In a case that has moved readers worldwide and that sparked a judge to comment on the rights of a dying person even during the COVID-19 pandemic, a court has ordered that a terminally ill Nigerian woman living in the UK be allowed to leave the care home where she had been staying, to spend her last days with her extended family. In her decision on the case, UK Judge Nathalie Lieven commented that the woman had ‘something between a few weeks and 3 – 6 months to live’ and that the question was whether she should be able to spend those last days with her family. ‘The ability to die with one’s family and loves ones seem to me to be one of the most fundamental parts of any right to private or family life,’ the judge wrote.
Justice Augustino Ramadhani, who died this week at the Aga Khan Hospital in Dar es Salaam, had been the Chief Justice of both Zanzibar and of the United Republic of Tanzania. He had also served as a judge on the African Court on Human and Peoples’ Rights from 2010 to 2016, and for the last two years of his term had been President of that court. That was not his only appointment to a regional court, however, and he had served as a judge on the East African Court of Justice from 2001 to 2007.
Among those offering tributes to Justice Augustino Ramadhani were his colleagues at the African Court on Human and Peoples’ Rights where he had served from 2010 to 2016, and the Chief Justice of Uganda, Bart Katureebe. Justice Katureebe said he had learnt with ‘deep sorrow’ of the death of his former colleague in Tanzania, and he conveyed the condolences of himself and of Uganda ‘for this unfortunate loss of a distinguished personality.’
A new decision from the US Supreme Court has a strong message for other courts, lawyers and everyone who works with court documents and with legislation, annotated or otherwise. The judgment restates the principle that no-one may claim copyright on decisions of the courts because the law belongs to ‘the people’ who have a right to know its content. But the judgment goes further and holds that government-commissioned annotations, like headnotes made on legislation, are also not subject to copyright. It’s an important decision for courts everywhere now that increasing numbers of lawyers and legal activists demand access to court judgments in electronic format. It’s also important because of the likely influence of the US court’s newly-articulated thinking on the copyright status of annotated legislation.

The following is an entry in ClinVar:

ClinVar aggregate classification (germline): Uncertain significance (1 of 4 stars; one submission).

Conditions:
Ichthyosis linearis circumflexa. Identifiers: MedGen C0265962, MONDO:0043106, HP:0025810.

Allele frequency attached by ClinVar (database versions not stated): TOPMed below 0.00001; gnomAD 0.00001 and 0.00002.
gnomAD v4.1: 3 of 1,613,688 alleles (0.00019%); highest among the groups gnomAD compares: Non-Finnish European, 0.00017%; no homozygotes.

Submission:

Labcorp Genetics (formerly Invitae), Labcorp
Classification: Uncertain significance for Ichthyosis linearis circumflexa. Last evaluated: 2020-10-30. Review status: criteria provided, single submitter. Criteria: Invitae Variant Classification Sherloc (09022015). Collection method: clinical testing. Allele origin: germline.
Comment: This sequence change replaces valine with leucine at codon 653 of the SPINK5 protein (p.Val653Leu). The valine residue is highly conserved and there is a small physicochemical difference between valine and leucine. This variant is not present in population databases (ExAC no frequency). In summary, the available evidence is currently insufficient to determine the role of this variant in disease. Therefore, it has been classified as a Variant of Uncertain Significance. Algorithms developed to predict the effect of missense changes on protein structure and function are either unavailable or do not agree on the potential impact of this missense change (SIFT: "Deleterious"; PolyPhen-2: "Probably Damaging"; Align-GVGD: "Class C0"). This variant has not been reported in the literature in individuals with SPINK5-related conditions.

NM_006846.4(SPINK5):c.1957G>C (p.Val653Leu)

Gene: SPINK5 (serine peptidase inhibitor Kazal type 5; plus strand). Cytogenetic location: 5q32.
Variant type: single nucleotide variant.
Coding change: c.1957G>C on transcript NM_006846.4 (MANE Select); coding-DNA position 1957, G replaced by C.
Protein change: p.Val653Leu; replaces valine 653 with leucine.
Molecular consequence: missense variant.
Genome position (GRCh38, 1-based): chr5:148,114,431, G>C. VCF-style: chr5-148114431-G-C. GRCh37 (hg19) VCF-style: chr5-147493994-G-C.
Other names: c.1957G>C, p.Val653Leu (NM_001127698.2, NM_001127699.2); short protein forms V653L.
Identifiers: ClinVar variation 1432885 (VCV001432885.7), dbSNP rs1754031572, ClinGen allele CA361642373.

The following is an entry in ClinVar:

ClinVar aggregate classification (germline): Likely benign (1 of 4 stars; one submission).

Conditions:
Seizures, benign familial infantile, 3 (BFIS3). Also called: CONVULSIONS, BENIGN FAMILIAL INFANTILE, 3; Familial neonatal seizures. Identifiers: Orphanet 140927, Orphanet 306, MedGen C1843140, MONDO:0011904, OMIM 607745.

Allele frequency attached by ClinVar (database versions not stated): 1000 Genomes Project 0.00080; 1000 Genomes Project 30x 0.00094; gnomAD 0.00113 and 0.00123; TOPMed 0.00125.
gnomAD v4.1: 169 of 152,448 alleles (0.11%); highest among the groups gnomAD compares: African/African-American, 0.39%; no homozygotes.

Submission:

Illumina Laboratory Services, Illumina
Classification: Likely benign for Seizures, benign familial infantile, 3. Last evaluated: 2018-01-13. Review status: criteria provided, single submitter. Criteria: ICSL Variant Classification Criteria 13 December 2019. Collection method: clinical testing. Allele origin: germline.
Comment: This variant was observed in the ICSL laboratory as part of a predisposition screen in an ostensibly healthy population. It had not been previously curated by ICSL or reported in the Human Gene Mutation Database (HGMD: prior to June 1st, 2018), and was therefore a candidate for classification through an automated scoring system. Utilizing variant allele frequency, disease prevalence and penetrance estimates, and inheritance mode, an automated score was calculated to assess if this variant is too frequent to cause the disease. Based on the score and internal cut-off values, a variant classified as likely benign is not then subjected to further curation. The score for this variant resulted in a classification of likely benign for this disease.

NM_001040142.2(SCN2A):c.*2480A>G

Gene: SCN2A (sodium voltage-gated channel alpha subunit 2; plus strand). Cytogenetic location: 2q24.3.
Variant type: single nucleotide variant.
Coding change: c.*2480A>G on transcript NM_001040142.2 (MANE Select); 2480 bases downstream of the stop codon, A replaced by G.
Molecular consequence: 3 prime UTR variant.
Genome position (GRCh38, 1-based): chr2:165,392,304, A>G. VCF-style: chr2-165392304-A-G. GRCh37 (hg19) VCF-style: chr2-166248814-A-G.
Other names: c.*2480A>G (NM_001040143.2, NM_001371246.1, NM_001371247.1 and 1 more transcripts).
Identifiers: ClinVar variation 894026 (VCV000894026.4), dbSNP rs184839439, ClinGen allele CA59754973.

In this week’s round of an ongoing dispute over the validity of Malawi’s Covid-19 restrictions, the high court has ruled that the government’s planned regulations may still not be put into effect. The court has referred these challenges to the Chief Justice who will consider setting up a high court constitutional panel that would hear the problem and find a way forward. At its heart, the dispute is about whether the proposed restrictions have a valid legal base and/or contravene the constitution. But this week’s judgment also took on the attorney general’s office for having made no appearance in court when the matter was argued. The court called this a ‘snub’ and ‘astounding effrontery’.
Lawyers of yet another SADC country have turned to the courts for help with security force brutality against ordinary people in the community, carried out under cover of Covid-19 regulations. This time it is Lesotho Lawyers for Human Rights that is asking the high court’s constitutional panel to stop the security forces from torturing, killing and abusing people. The organisation also wants the court to order that all members of the security forces who have assaulted or tortured members of the public should be arrested and charged. The lawyers claim that ‘terror and consternation’ is sweeping through the nation, and that the judges should act urgently to stop the unlawful brutality and to protect people against further ‘inhuman and degrading treatment’.